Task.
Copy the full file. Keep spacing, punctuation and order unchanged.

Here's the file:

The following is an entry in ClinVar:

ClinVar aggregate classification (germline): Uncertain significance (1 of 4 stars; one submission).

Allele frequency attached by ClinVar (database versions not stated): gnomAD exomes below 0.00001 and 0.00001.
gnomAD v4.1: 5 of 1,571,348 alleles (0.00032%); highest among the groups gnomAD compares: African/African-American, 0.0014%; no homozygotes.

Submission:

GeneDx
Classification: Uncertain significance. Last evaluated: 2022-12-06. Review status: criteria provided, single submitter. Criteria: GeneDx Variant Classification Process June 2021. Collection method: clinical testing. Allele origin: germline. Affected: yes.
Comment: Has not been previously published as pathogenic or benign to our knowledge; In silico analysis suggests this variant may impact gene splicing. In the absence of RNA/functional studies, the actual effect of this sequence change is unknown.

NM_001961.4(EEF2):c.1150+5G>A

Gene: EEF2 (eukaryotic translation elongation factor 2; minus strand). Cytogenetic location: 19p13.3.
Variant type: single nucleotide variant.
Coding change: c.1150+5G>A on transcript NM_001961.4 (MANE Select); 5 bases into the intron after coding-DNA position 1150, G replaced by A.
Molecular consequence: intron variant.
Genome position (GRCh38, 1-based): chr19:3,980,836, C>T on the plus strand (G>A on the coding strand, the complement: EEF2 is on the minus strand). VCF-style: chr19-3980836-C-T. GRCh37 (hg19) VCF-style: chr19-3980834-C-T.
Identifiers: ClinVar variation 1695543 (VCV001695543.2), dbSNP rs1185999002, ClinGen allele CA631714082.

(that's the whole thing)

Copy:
The following is an entry in ClinVar:

ClinVar aggregate classification (germline): Uncertain significance (1 of 4 stars; one submission).

Allele frequency attached by ClinVar (database versions not stated): gnomAD exomes below 0.00001 and 0.00001.
gnomAD v4.1: 5 of 1,571,348 alleles (0.00032%); highest among the groups gnomAD compares: African/African-American, 0.0014%; no homozygotes.

Submission:

GeneDx
Classification: Uncertain significance. Last evaluated: 2022-12-06. Review status: criteria provided, single submitter. Criteria: GeneDx Variant Classification Process June 2021. Collection method: clinical testing. Allele origin: germline. Affected: yes.
Comment: Has not been previously published as pathogenic or benign to our knowledge; In silico analysis suggests this variant may impact gene splicing. In the absence of RNA/functional studies, the actual effect of this sequence change is unknown.

NM_001961.4(EEF2):c.1150+5G>A

Gene: EEF2 (eukaryotic translation elongation factor 2; minus strand). Cytogenetic location: 19p13.3.
Variant type: single nucleotide variant.
Coding change: c.1150+5G>A on transcript NM_001961.4 (MANE Select); 5 bases into the intron after coding-DNA position 1150, G replaced by A.
Molecular consequence: intron variant.
Genome position (GRCh38, 1-based): chr19:3,980,836, C>T on the plus strand (G>A on the coding strand, the complement: EEF2 is on the minus strand). VCF-style: chr19-3980836-C-T. GRCh37 (hg19) VCF-style: chr19-3980834-C-T.
Identifiers: ClinVar variation 1695543 (VCV001695543.2), dbSNP rs1185999002, ClinGen allele CA631714082.